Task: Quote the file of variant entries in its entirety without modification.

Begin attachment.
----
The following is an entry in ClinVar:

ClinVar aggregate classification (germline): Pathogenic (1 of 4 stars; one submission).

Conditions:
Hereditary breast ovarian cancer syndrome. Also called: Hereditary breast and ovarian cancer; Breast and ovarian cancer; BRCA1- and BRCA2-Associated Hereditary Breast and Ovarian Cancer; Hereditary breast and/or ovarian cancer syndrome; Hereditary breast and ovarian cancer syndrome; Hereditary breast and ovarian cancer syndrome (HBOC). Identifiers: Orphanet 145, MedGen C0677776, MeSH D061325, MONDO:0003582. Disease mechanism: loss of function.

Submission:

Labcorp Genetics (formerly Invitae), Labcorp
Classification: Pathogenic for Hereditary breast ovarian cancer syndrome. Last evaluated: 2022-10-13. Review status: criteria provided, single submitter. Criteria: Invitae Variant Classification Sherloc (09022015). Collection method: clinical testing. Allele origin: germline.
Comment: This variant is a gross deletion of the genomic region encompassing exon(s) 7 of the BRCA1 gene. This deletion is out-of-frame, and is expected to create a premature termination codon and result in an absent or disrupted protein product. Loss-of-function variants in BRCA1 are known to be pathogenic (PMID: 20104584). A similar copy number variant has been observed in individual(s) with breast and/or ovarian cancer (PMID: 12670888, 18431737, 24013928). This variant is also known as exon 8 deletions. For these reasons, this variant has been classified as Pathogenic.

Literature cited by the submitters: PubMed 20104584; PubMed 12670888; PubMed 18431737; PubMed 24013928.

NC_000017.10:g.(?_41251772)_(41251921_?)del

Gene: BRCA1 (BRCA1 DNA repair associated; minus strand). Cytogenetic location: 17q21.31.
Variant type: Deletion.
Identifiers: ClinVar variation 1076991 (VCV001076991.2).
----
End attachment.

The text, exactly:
The following is an entry in ClinVar:

ClinVar aggregate classification (germline): Pathogenic (1 of 4 stars; one submission).

Conditions:
Hereditary breast ovarian cancer syndrome. Also called: Hereditary breast and ovarian cancer; Breast and ovarian cancer; BRCA1- and BRCA2-Associated Hereditary Breast and Ovarian Cancer; Hereditary breast and/or ovarian cancer syndrome; Hereditary breast and ovarian cancer syndrome; Hereditary breast and ovarian cancer syndrome (HBOC). Identifiers: Orphanet 145, MedGen C0677776, MeSH D061325, MONDO:0003582. Disease mechanism: loss of function.

Submission:

Labcorp Genetics (formerly Invitae), Labcorp
Classification: Pathogenic for Hereditary breast ovarian cancer syndrome. Last evaluated: 2022-10-13. Review status: criteria provided, single submitter. Criteria: Invitae Variant Classification Sherloc (09022015). Collection method: clinical testing. Allele origin: germline.
Comment: This variant is a gross deletion of the genomic region encompassing exon(s) 7 of the BRCA1 gene. This deletion is out-of-frame, and is expected to create a premature termination codon and result in an absent or disrupted protein product. Loss-of-function variants in BRCA1 are known to be pathogenic (PMID: 20104584). A similar copy number variant has been observed in individual(s) with breast and/or ovarian cancer (PMID: 12670888, 18431737, 24013928). This variant is also known as exon 8 deletions. For these reasons, this variant has been classified as Pathogenic.

Literature cited by the submitters: PubMed 20104584; PubMed 12670888; PubMed 18431737; PubMed 24013928.

NC_000017.10:g.(?_41251772)_(41251921_?)del

Gene: BRCA1 (BRCA1 DNA repair associated; minus strand). Cytogenetic location: 17q21.31.
Variant type: Deletion.
Identifiers: ClinVar variation 1076991 (VCV001076991.2).